Dr. X: Interesting. The pain is mentioned in the ABBA lines, however. So, what changes exactly?
|It tells me that the speaker||It refers to heartbreak, guilt, remorse and sadness because shes been hurt or maybe abused because she cant seem to remember all of her male partners. |
Dr. X: Is there one feeling you think stands out?
|ironic||"I cannot say what loves have come and gone, I only that summer sang in me A little while, that in me sangs no more."||Synecdoche||Personification||Symbol||Metaphor||Personification||Symbol||Symbol||The poems central view point is that Love is a good thing until you loose who you love and have to face the fact that your alone at night with no one to hold you or be next to.|
|Butler||DoubleB+Ledi||Edna St. Vincent Millay||The reader||This is a love poem and the speaker, in this case is also the writer, who uses metaphor " lonely tree" to associates herself with the lonely tree, and birds that have come and gone are her lovers.||1, 8,9,10,14||Millay is not following the tradition of a sonnet because she kind of brags of having so many different lovers who she says, "I have forgotten".||In lines 1-8 Millay describes her experiences with love on a personal level, almost telling us her feelings directly. Then, she refers to herself indirectly through the use of a metaphor "lonely tree", and using seasonal imagery. There is no more summer, but only winter when she feels alone.||Ghosts are her past lovers who she claims she has forgotten and now she feels alone and depressed.||Yes, I think the speaker feels heartbreak and guilty "for unremembered lads"||sad/mournful, nostalgic/regretful||winter stands the lonely tree; unremembered lad; birds have vanished one by one; the rain is full of ghosts;||Synecdoche||Personification||Symbol||Metaphor||Symbol||Personification||Symbol||Millay uses nature’s beauty to reflect her earlier happiness , in summer, and her current unhappiness, winter. Perhaps, she is using summer to associate with young age, when everyone loves and fill the warmth of summer, and winter is old age,cold and alone.|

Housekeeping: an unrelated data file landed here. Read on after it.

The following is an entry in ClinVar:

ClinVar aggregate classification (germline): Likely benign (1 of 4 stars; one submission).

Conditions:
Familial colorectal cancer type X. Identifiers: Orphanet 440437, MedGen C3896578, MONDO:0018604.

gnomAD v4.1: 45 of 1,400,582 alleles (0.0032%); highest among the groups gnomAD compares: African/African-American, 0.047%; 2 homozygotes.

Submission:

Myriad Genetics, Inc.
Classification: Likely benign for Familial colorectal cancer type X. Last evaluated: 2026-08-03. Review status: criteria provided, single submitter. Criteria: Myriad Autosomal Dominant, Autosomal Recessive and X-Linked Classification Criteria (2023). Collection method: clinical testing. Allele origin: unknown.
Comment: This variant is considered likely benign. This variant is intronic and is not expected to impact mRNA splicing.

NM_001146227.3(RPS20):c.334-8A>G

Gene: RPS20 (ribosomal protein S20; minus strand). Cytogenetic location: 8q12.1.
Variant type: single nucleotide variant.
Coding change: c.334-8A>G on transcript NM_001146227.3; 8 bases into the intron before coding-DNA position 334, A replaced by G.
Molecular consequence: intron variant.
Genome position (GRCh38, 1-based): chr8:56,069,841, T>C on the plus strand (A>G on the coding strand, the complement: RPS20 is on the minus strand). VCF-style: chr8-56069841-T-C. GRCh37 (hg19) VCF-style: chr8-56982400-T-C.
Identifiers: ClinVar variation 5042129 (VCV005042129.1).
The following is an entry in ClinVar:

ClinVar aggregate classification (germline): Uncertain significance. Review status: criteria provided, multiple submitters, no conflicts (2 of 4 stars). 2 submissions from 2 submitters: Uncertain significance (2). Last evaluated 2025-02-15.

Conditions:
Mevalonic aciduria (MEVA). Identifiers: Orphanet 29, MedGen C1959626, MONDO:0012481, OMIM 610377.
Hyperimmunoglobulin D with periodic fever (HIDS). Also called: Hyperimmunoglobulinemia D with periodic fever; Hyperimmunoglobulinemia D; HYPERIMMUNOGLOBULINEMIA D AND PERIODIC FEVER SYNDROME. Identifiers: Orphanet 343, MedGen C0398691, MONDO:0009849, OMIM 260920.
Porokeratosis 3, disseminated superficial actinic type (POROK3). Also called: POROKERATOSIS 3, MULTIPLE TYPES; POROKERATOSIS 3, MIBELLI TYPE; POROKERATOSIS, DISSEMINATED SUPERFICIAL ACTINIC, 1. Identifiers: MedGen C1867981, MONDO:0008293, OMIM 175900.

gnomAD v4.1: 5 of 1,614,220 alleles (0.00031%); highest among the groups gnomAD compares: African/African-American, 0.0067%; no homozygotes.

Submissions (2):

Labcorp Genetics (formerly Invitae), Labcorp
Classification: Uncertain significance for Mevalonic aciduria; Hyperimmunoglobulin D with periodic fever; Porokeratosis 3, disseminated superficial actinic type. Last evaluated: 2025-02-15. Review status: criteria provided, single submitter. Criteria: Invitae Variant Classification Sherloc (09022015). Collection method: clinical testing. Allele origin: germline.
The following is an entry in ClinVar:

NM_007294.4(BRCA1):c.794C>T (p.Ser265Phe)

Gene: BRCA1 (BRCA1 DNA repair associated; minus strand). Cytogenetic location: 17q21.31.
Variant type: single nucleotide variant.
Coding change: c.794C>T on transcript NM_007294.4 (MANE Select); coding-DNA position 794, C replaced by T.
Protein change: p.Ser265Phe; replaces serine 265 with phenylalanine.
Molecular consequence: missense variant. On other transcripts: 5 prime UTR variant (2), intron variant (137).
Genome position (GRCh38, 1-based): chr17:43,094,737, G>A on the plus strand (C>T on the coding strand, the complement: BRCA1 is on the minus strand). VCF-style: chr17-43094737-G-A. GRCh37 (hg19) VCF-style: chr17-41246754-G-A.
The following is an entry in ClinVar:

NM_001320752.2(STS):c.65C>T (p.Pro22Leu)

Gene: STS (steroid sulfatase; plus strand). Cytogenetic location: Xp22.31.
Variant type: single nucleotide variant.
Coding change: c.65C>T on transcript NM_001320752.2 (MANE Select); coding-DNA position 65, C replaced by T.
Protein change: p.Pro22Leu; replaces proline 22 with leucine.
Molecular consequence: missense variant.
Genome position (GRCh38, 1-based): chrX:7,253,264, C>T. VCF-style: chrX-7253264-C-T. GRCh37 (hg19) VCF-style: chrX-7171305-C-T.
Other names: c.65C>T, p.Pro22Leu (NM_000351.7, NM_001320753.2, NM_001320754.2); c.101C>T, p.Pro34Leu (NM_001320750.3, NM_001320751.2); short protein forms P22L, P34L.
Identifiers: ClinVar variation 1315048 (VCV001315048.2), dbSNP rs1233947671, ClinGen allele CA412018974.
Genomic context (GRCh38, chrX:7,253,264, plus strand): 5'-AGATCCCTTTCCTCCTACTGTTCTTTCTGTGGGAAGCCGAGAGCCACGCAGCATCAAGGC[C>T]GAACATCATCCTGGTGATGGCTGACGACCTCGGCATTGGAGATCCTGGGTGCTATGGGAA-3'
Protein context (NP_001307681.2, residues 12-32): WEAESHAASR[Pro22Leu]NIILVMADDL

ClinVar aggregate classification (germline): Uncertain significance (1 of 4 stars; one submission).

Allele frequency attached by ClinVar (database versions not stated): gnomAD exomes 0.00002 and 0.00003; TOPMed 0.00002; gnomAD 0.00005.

|Butler||Gracefully Yours||A female||The reader||She looks back at her youth and feels an intense sense of loss||i am not sure||I believe this poem is still about love but not about the goodness and beauty of it, but about the longing and wanting of what once was and no longer can be.|
Dr. X: Interesting view. I would like to hear more.
|The author is going from one point to the other |
At first she is describing what she is feeling and in the next the consequences or results of feeling that way
Dr. X: interesting. I would like to hear more about this idea.
|She feels alone |
Dr. X: very intersting. I would like to hear more anbout this idea.
|I think it is a combination of reasons and feelings for her pain. |
Remorse of maybe how she treated those men, or remorse because she let those men slip by her and didn't hold on to her. It is also a sadness because she didn't know what she had until she lost it.
Dr. X: It's hard to figure out, right?
|thoughtful/contemplative, sad/mournful, nostalgic/regretful, somber/grim/grave||But the rain is full of Ghosts Tonight |
And in my heart there stirs a quiet pain
|Symbol||Personification||Symbol||Metaphor||Personification||Symbol||Symbol||You never know what you have till it is gone so appreciate the now before memories are all you have to hold on to .|